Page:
I’ve always loved toys that have more than meets the eye. Hidden spring-loaded projectiles. Secret passages in my LEGO sets. And of course, Transformers toys. But while many of the best toys rely on a healthy imagination, it always felt like the Transformers were a little too slow for make-believe skirmishes and adventures; the good…
I’ve always loved toys that have more than meets the eye. Hidden spring-loaded projectiles. Secret passages in my LEGO sets. And of course,Transformerstoys. But while many of the best toys rely on a healthy imagination, it always felt like the Transformers were a little too slow for make-believe skirmishes and adventures; the good ones took far longer to turn into a robot than they did in the show.
That’s why I’m sad I didn’t personally attend CES in Las Vegas this year — where you can see an unofficial Transformer toy that transforms from car to robotall by itself. You can literally say “Transform,” one of several voice commands, and the Robosen T9 will do so.
And that’s just the beginning: with 22 programmable servo motors, this 3.2 pound robot can walk, drive, pose, dance, even do some push-ups on cue. You can program new gestures with a few different interfaces on tablet or phone, including the popular kid-friendly Scratch visual programming language that other beginner robots often use, and control it directly with a touchscreen joystick and buttons as well.
And though I wasn’t at CES to see it myself, my colleague Vjeran Pavic captured some fantastic footage of it in action, some of which I’ve screencapped for you:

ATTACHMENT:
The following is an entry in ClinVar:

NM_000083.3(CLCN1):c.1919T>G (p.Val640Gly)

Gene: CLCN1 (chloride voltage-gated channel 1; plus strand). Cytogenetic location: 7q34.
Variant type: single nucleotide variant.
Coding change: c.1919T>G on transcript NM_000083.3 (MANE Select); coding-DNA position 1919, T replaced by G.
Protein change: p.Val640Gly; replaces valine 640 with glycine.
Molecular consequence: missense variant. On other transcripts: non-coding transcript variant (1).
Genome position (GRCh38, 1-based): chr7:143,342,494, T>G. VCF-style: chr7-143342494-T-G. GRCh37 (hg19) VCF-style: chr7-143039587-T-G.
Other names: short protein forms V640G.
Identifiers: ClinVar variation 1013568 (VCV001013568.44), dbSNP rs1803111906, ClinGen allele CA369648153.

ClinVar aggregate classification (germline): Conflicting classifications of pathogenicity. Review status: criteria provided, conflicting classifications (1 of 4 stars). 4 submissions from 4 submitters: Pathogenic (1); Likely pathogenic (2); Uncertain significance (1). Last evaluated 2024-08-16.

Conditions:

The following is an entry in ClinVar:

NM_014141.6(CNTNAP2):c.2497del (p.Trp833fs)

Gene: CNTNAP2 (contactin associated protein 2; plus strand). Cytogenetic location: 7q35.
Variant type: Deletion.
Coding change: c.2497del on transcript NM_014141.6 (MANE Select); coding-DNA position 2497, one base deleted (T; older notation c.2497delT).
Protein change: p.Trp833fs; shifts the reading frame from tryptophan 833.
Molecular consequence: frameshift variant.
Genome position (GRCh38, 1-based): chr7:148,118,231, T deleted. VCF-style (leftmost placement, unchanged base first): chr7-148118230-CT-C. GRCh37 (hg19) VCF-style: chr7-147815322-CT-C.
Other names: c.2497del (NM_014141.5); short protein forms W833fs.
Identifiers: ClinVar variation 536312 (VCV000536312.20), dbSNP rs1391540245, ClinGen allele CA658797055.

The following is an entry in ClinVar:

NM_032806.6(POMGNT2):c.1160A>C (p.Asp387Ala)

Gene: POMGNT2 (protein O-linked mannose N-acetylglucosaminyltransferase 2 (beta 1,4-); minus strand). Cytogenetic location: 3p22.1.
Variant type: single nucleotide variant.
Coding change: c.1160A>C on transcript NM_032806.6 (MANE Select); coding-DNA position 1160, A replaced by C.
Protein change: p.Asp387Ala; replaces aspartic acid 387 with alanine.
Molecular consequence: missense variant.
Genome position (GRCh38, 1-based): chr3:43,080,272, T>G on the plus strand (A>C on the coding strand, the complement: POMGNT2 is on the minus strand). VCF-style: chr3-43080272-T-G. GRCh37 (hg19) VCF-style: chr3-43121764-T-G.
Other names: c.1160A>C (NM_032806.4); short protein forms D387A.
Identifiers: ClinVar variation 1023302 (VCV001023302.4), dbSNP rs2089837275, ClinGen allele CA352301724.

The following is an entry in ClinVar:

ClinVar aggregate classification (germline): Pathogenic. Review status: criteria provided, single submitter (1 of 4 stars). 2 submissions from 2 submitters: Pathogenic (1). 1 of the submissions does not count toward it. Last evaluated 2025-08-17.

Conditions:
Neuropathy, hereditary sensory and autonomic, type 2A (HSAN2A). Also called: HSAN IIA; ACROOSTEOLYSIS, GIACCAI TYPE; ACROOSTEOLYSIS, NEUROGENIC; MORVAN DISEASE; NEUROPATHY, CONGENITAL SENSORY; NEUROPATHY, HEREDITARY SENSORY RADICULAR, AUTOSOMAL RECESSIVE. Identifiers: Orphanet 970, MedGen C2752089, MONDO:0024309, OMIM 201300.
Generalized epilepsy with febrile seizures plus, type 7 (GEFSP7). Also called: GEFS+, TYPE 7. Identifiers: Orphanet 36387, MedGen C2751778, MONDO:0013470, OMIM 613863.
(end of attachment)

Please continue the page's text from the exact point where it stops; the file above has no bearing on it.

The downsides? Well, you’ll have to pay a sky-high $500 to get your hands on one of these, for starts. That’s how much it costs at Amazon already (it’s $550 at Banggood), and the company says $500 is the right number — even though a Kickstarter campaign from earlier this year suggested the final retail price might be closer to $400. It’ll also be available later this year at some retail stores including Micro Center, the company confirms.
Vjeran also says it looked a little plasticy in person, there’s no camera for your spy missions, and it also doesn’t exactly drive like a car in its car mode. It needs to bend its body just to manage a shallow turn:
And of course, it doesn’t look much like a real car. Originally, they built a pretty convincing approximation of a transforming Optimus Prime semi — back when the company was known as SenPower — but they later evolved towards something that lies somewhere between “hot rod” and “moon rover”.
Here’s an earlier design, which would have been far better for nostalgia value:
Perhaps they just couldn’t get the rights from toymaker Hasbro.
Anyhow, $500 is a bit too much for me to pay for a robot that’s not going to vacuum my entire house, but it’s nottotallyout of line for a kid-at-heart with a sizable budget. The Lego Star Wars Ultimate Collectors Series Millennium Falcon is still $800, after all, and DJI’s drifting pellet-shooting laser-tag playing programmable robot tank is also $500.
Me, I’ll probably just watch the rest of this 18-minute Korean video of someone quietly playing with most every feature to satisfy myself that I’ve seen what it can do… and hope future versions will bring the price down.
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